“Texas and Florida have solid data on black rails, so we know that they nest there, but there is very little actual data on the birds in Louisiana, Mississippi and Alabama,” said Woodrey, who also is an associate research professor in MSU’s Department of Wildlife, Fisheries and Aquaculture.

To help the team locate sampling sites in these uncharted areas, Woodrey turned to colleague Kristine Evans, associate professor of conservation biology in MSU’s wildlife, fisheries and aquaculture department. Evans and USGS staff used remote sensing technology to create maps of high marsh areas along the Gulf Coast where field studies would be conducted.

Each state has a fieldwork team. MSU research associate Blake Lamb coordinates the Mississippi-Alabama team, leading survey efforts and training new technicians on identifying birds and showing the group how to conduct field studies.

“During the breeding season—mid-March through July—we conduct call-broadcast surveys. We play their calls, and listen for them to call back,” Lamb said. “We also survey during the winter to count migratory birds, but we use different methods.”

Another study component addresses managers’ concerns that shifting weather patterns caused by climate change constrain their ability to conduct prescribed fires. These burns may take place only when winds blow from the north—sending particulate matter out to the Gulf, away from populated areas. This part of the research, published in Remote Sensing and Environment and Geocarto International, found that weather patterns have not changed significantly in recent years.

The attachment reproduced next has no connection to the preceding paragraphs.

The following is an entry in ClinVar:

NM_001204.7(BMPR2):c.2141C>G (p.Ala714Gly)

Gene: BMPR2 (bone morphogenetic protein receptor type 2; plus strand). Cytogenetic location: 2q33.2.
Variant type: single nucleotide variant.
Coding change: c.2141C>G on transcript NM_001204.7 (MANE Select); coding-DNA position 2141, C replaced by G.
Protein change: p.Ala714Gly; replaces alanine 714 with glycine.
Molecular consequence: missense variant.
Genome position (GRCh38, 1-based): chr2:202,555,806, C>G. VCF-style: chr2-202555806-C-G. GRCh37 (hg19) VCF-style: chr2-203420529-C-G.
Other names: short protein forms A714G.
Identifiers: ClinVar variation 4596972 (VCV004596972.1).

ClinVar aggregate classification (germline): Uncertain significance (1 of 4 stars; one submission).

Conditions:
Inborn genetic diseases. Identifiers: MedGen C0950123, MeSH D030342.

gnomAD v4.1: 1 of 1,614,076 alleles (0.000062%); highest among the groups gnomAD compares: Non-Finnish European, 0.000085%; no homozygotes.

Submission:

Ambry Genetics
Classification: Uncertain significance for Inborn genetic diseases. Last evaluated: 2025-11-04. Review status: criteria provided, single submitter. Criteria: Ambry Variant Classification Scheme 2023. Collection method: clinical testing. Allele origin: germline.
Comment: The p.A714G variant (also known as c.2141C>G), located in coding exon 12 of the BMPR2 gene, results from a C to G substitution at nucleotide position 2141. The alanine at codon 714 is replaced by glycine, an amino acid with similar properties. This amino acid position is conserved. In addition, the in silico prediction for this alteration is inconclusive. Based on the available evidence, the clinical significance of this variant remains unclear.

From the beginning, stakeholders have played a critical role in the study.

“I’ve always worked with end-users and try to involve them upfront,” Woodrey said. “They urged us to do the study because data-informed management practices for these habitats didn’t exist.”

This spring, Woodrey will meet with NOAA representatives and land managers for a review of the team’s progress. The researchers are hopeful the project can be expanded past the 2025 completion date.

“Our stakeholders need longer-term data sets to make the most informed decisions,” Woodrey said. “We’d like to continue collecting data from field studies, and we want to study the impact of coastal squeeze on these marsh-dwelling birds. As sea levels rise on one end and human development expands upslope, existing marsh areas are shrinking. We also plan to add a social science component to study people’s perceptions on prescribed fire and develop extension materials to educate end-users.”

“In many ecosystems, fire is natural and needed, and in the past, lightning strikes would do the job,” Lamb added. “Today, we have to manage fire in a way that doesn’t affect civilization, and the more data and better data we have, the more effectively we can do that.”

To learn more about the NOAA Firebird project, visit To learn more about the Mississippi Agricultural and Forestry Experiment Station, visit